Reporters have turned yet another study's underwhelming results into exaggerated headlines about the cognitive benefits of fruit consumption. Let's take a closer look at the paper in question.
We've reached a point where you must assume everything the media says about nutrition is false. This is a drastic but necessary assumption given the ridiculous headlines that routinely populate our news feeds. I've covered several such stories in recent months: dementia-fighting blueberries, dementia-promoting processed foods, and pesticides that supposedly counteract the nutritional benefits of eating produce.
The list of dubious nutrition stories is enormous, and it's time to add another article to the collection: “Eating grapes can extend your life by 5 years and reduce Alzheimer’s risk, study says,” The New York Post reported earlier this month. What did the researchers find? The Post continued:
The study was performed on female mice that were fed high-fat Western-pattern diets, with half of the mice receiving grape supplements. Scientists then compared the brain, liver and metabolic health of the two groups. Antioxidants found in grapes can reduce the risk of Alzheimer’s disease by improving neuron function. The study also found that the grape supplements extended the lifespan of the mice.
The researchers actually conducted two studies. They divided 40 female mice into four groups of 10, each consuming a standard or high-fat diet with or without a grape supplement (see Table 1). After 13 weeks, the animals were euthanized and “liver was collected for biomarker analysis, determination of genetic expression … and histopathological examination.” In the second study, two groups of mice (100 animals in each group) were put on a high-fat diet, though one of them received a grape supplement.
The authors reported “subtle yet intriguing responses” to the grape supplement in both studies. You can review all the gritty statistical details in section 3 of the paper. For reasons we'll explore, the results are anything but intriguing and tell us very little about human nutrition.
What the media missed
While most of the headlines stressed the study's finding that consuming grapes reduces the risk of Alzheimer's, here's what the authors actually wrote:
We have yet to investigate the effects of grapes on gene expression related to Alzheimer’s disease in our mouse model. However, using the same model, we have shown behavior changes and modulation of gene expression in mouse brain as a result of dietary grape administration.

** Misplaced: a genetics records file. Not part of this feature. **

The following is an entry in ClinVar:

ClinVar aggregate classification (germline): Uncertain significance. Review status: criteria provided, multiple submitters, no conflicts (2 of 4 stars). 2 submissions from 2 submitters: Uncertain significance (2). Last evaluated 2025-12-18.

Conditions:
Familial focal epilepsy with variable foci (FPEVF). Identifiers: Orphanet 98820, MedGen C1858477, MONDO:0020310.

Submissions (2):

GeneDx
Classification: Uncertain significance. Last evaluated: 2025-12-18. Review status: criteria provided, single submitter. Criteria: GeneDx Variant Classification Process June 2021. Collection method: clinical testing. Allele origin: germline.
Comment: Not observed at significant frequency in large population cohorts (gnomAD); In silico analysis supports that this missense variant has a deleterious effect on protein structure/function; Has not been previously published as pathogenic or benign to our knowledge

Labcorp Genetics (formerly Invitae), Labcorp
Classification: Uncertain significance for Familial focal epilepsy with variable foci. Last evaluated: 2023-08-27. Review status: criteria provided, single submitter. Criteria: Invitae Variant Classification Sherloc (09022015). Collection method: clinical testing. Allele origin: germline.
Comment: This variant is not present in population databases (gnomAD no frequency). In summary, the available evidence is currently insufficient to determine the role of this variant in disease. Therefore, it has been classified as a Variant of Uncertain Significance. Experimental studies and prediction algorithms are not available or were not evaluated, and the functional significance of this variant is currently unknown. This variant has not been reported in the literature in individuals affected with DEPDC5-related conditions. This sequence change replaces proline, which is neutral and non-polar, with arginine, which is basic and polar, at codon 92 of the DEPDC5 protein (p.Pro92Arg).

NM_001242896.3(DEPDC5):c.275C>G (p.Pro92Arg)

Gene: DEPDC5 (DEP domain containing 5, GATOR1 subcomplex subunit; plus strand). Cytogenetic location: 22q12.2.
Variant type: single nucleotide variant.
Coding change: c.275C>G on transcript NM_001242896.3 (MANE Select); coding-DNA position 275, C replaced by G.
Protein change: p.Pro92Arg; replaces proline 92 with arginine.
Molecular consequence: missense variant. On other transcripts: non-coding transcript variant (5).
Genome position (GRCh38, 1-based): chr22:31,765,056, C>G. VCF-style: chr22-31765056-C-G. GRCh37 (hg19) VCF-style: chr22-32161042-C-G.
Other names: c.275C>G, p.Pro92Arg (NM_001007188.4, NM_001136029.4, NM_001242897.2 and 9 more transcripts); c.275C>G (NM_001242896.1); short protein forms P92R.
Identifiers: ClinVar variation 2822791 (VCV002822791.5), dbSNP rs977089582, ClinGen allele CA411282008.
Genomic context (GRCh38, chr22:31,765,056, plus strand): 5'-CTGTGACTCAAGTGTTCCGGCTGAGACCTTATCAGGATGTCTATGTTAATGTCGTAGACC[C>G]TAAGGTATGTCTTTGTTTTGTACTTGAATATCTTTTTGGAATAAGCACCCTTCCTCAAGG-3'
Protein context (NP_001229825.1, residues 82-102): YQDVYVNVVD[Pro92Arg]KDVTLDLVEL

If you click over to that earlier study, you'll see that the results are much messier than the authors implied. For example, buried deep in the “discussion” section was this conclusion about the impact of the same grape supplement on memory:
These data strongly suggest memory decline due to consumption of a [high-fat diet], but only weakly suggest any improvement due to the addition of grape to the diet.
The authors also cited this clinical trial to bolster their findings, which concluded that grapes “have a protective effect on brain metabolism.” However, there were only 10 participants in the trial, leading the authors of the study to acknowledged that “the size of the sample hinders generalizability and future larger studies will be important to confirm the results.” In other words, we have one uncertain animal model based on another uncertain animal model that cites a tiny clinical trial, which itself has to be replicated. These are underwhelming results, to put it politely.
Keep in mind that we still don't know what causes Alzheimer's Disease. In fact, we know even less than we thought we did a month ago, thanks to a recent study that challenged one of the leading hypotheses about how the disease develops. Diet may play some role, but this has not been demonstrated in humans. It's therefore highly speculative to suggest that any single nutritional intervention has a clinically significant impact.
Grapes prevent liver disease?
That leads us to another important point. The researchers noted “that grape powder supplementation of the diets does not have an effect on mouse body weight.” The result held across all four groups of mice. This is quite important because non-alcoholic fatty liver disease (NAFLD) is most commonly diagnosed in obese patients, and systemic inflammation associated with obesity is the prime suspect that may link diet to Alzheimer's disease. Moreover, physicians treat NAFLD with a prescription for diet and exercise to promote weight loss.
The study authors were aware of the problem this presents for their hypothesis, because they argued that “the overall ramifications of body mass and health are complex.” This is simply not true. There is a clear dose-response relationship between obesity and disease. The bigger you get, the greater your risk.
Supplementation is mostly useless
Medical authorities routinely tell the public to avoid vitamin supplementation and consume a balanced, nutritious diet. Outside of a few select groups with specific medical conditions, nobody benefits from taking supplements. The overall quality of your diet is what matters, and the same logic applies here. If you subsist on fast food and rarely exercise, you are laying the groundwork for several nasty diseases, most notably heart disease and diabetes.
Righting your metabolic ship requires sustained lifestyle changes—far more than adding 300 grams of grapes to your diet . That's not the sexy result reporters love to turn into headlines, but it is the truth. Deal with it as you will.
 This serving is roughly equivalent to the dose mice in the study consumed.